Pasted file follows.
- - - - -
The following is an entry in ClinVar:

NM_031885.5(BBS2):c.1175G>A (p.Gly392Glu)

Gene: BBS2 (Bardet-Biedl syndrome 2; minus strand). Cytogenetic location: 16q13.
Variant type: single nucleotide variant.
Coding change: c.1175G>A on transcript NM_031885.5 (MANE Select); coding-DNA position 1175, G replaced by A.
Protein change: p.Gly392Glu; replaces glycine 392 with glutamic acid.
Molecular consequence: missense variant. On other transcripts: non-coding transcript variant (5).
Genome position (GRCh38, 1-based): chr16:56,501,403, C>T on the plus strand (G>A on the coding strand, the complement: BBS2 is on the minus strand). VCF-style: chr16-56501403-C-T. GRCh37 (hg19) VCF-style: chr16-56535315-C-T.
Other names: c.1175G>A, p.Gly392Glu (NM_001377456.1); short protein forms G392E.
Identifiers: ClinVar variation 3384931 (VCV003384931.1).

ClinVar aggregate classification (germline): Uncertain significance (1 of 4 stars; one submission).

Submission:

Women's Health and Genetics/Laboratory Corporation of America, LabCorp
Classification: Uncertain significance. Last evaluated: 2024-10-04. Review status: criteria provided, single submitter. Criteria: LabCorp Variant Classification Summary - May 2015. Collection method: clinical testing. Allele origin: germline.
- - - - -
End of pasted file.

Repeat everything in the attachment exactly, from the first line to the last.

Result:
The following is an entry in ClinVar:

NM_031885.5(BBS2):c.1175G>A (p.Gly392Glu)

Gene: BBS2 (Bardet-Biedl syndrome 2; minus strand). Cytogenetic location: 16q13.
Variant type: single nucleotide variant.
Coding change: c.1175G>A on transcript NM_031885.5 (MANE Select); coding-DNA position 1175, G replaced by A.
Protein change: p.Gly392Glu; replaces glycine 392 with glutamic acid.
Molecular consequence: missense variant. On other transcripts: non-coding transcript variant (5).
Genome position (GRCh38, 1-based): chr16:56,501,403, C>T on the plus strand (G>A on the coding strand, the complement: BBS2 is on the minus strand). VCF-style: chr16-56501403-C-T. GRCh37 (hg19) VCF-style: chr16-56535315-C-T.
Other names: c.1175G>A, p.Gly392Glu (NM_001377456.1); short protein forms G392E.
Identifiers: ClinVar variation 3384931 (VCV003384931.1).

ClinVar aggregate classification (germline): Uncertain significance (1 of 4 stars; one submission).

Submission:

Women's Health and Genetics/Laboratory Corporation of America, LabCorp
Classification: Uncertain significance. Last evaluated: 2024-10-04. Review status: criteria provided, single submitter. Criteria: LabCorp Variant Classification Summary - May 2015. Collection method: clinical testing. Allele origin: germline.